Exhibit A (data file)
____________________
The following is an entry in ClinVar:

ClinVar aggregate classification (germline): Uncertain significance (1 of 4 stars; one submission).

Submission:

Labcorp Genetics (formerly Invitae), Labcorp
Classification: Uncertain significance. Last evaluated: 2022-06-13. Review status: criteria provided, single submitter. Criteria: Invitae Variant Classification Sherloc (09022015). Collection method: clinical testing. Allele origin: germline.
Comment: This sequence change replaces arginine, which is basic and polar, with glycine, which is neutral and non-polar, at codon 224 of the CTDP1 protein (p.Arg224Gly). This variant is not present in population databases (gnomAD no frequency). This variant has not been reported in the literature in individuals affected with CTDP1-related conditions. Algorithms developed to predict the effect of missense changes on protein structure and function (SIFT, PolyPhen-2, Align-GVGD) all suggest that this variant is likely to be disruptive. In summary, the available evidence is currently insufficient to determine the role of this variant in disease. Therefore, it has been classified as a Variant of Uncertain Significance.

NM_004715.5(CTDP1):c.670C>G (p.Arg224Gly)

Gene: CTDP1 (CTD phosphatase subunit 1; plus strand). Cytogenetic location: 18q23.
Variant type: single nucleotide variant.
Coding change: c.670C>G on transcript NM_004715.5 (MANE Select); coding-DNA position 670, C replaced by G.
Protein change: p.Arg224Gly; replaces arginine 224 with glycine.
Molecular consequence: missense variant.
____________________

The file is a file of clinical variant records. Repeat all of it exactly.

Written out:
The following is an entry in ClinVar:

ClinVar aggregate classification (germline): Uncertain significance (1 of 4 stars; one submission).

Submission:

Labcorp Genetics (formerly Invitae), Labcorp
Classification: Uncertain significance. Last evaluated: 2022-06-13. Review status: criteria provided, single submitter. Criteria: Invitae Variant Classification Sherloc (09022015). Collection method: clinical testing. Allele origin: germline.
Comment: This sequence change replaces arginine, which is basic and polar, with glycine, which is neutral and non-polar, at codon 224 of the CTDP1 protein (p.Arg224Gly). This variant is not present in population databases (gnomAD no frequency). This variant has not been reported in the literature in individuals affected with CTDP1-related conditions. Algorithms developed to predict the effect of missense changes on protein structure and function (SIFT, PolyPhen-2, Align-GVGD) all suggest that this variant is likely to be disruptive. In summary, the available evidence is currently insufficient to determine the role of this variant in disease. Therefore, it has been classified as a Variant of Uncertain Significance.

NM_004715.5(CTDP1):c.670C>G (p.Arg224Gly)

Gene: CTDP1 (CTD phosphatase subunit 1; plus strand). Cytogenetic location: 18q23.
Variant type: single nucleotide variant.
Coding change: c.670C>G on transcript NM_004715.5 (MANE Select); coding-DNA position 670, C replaced by G.
Protein change: p.Arg224Gly; replaces arginine 224 with glycine.
Molecular consequence: missense variant.